Donald Trump would like you to know that James Comey is a shameless liar whose testimony cannot be trusted — and, also, a reliable source whose testimony totally and completely vindicates the president.
The president’s personal lawyer, Marc Kasowitz, lays out this case with a bit more eloquence. First, Kasowitz explains that the part of Comey’s testimony that Trump liked is definitely true.
Contrary to numerous false press accounts leading up to today’s hearing, Mr. Comey has now finally confirmed publicly what he repeatedly told the President privately: The President was not under investigation as part of any probe into Russian interference. He also admitted that there is no evidence that a single vote changed as a result of any Russian interference.
The second claim here is a bit curious. It’s true that Comey ruled out the possibility that Russian agents hacked voting machines and directly manipulated ballot counts. But the idea that Russia’s myriad (alleged) efforts to undermine the Clinton campaign did not change “a single vote” is both intuitively dubious, and impossible for anyone to validate. (Furthermore, it’s a tad odd for Kasowitz to insist on the perfect legitimacy of November’s vote, given that the president’s official position is that 3 to 5 million votes were cast illegally.)
To be fair to team Trump, however, Kasowitz’s first claim is sound. When Trump penciled the bizarre caveat, “while I greatly appreciate you informing me, on three separate occasions, that I am not under investigation,” into his letter terminating the FBI director, many observers thought he was bluffing. Comey just made it clear that they thought wrong.
That said, even on this count, Trump’s vindication is far from complete. For one thing, Comey’s testimony stipulates that he never ruled out the possibility that Trump could become a target of the Russia inquiry — the former FBI director refused to publicly state that the president wasn’t under investigation “because it would create a duty to correct, should that change.”
More significantly, Comey’s testimony strongly suggested that the president is now under federal investigation. On Thursday, the former FBI director was asked, repeatedly, whether he believed Trump had committed obstruction of justice. Comey refused to directly opine on that matter. But he did say that he believed “the special counsel will work toward” a conclusion on that question, and that it was “ [special counsel] Bob Mueller’s job to sort that out.”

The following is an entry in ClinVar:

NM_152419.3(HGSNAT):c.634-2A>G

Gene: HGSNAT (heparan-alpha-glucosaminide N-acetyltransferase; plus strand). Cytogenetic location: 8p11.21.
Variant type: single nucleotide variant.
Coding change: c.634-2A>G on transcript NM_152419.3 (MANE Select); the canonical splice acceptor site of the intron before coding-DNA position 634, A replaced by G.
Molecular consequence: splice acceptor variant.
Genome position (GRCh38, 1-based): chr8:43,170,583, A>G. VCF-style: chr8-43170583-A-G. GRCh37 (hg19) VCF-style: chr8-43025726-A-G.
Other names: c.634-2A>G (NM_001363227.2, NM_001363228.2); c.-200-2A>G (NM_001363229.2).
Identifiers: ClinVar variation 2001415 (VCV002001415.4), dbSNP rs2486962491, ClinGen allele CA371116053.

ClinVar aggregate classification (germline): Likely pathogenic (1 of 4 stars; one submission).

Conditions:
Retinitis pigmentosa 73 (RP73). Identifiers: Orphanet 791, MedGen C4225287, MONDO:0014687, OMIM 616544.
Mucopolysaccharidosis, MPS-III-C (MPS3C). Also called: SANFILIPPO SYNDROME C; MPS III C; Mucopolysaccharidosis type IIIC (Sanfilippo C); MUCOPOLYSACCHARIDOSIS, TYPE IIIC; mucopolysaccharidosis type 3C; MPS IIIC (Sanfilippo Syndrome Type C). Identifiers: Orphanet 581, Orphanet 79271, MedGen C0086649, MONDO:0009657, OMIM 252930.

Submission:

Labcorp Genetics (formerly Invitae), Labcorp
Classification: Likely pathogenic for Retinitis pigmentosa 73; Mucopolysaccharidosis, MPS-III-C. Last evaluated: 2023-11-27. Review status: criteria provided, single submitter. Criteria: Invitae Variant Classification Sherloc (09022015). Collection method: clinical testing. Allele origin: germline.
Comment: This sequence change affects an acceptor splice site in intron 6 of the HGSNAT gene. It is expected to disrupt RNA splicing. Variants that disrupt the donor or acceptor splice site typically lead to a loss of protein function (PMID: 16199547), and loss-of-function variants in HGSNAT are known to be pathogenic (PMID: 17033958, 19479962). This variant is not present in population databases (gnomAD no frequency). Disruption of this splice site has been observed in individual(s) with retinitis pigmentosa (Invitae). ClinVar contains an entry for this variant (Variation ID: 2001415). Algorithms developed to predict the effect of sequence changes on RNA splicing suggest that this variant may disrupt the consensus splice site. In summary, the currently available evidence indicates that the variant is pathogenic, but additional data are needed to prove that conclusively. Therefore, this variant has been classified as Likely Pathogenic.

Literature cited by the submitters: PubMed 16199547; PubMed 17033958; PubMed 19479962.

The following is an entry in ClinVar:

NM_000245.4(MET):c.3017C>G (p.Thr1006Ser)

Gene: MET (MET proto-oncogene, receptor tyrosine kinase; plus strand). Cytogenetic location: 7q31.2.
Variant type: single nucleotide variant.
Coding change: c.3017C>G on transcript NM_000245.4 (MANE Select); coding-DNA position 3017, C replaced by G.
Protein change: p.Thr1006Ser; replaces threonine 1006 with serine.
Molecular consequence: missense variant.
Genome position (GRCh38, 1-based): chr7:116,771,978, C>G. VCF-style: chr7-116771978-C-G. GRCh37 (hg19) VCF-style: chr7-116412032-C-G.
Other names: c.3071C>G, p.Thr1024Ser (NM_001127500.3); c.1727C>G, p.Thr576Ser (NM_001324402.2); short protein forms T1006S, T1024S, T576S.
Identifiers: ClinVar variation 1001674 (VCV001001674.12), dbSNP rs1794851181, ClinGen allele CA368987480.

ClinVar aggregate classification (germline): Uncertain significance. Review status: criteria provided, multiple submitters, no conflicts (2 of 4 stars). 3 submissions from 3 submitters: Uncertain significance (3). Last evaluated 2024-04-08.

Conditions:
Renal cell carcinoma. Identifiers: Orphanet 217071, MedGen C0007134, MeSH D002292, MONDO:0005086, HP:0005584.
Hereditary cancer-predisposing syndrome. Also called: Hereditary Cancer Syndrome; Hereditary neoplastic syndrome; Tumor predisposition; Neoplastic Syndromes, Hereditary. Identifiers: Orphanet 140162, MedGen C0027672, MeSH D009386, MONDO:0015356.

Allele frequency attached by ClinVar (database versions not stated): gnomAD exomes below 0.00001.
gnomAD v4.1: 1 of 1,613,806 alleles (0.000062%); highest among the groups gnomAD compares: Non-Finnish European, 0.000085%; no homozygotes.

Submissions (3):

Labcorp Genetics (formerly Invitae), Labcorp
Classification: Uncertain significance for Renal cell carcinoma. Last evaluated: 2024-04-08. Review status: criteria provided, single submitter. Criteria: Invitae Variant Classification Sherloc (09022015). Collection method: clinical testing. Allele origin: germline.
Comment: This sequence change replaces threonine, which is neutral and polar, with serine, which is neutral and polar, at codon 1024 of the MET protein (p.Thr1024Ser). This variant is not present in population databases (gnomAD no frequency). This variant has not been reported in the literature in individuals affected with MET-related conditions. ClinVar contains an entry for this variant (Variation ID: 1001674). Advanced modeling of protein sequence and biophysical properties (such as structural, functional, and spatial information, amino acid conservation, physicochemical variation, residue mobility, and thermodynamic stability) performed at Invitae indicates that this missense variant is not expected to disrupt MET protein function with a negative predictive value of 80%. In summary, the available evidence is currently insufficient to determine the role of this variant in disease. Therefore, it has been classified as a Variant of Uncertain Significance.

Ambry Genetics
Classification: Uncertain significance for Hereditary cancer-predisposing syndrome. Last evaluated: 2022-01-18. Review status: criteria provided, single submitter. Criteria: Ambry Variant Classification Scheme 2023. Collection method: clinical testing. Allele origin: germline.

In other words: He thinks that Trump’s conduct toward him came close enough to constituting obstruction of justice that special prosector Robert Mueller will at least consider such a charge. Given Comey’s long working relationship with Mueller, it seems reasonable to trust his judgment on that.
At Thursday’s hearing, several Republican senators assumed the role of Trump’s defense attorney. But none felt comfortable accusing the former G-man of perjury. Instead, they opted to search for exonerating details within Comey’s own narrative.
Senator James Risch, for one, put great emphasis on the fact that Trump never literally ordered Comey to drop the FBI’s investigation into former national security adviser Michael Flynn. Rather, Risch noted, Trump had merely said that he “hoped” Comey would drop the investigation (after demanding that the FBI director pledge personal loyalty to him, and ordering everyone else in the Oval Office that day — including the attorney general — to leave the room so that he could express his fondest wishes to Comey, one on one).
It is a testament to the weakness of Risch’s argument that Trump’s actual defense attorney felt compelled to reject Comey’s story outright:
[T]he President never, in form or substance, directed or suggested that Mr. Comey stop investigating anyone, including suggesting that that Mr. Comey “let Flynn go.” As he publicly stated the next day, he did say to Mr. Comey, “General Flynn is a good guy, he has been through a lot” and also “asked how is General Flynn is doing.”… The President also never told Mr. Comey, “I need loyalty, I expect loyalty” in form or substance.
So, again: The story is, James Comey is a man who is comfortable telling profoundly consequential lies about the president, under oath — but, also, is a reliable source for the claim that Trump was never under investigation during Comey’s time at the bureau.
This type of dissonance haunts Kasowitz’s stronger arguments. On Thursday, Comey admitted to leaking memos on his interactions with Trump to the press, with the aim of triggering the appointment of a special prosecutor.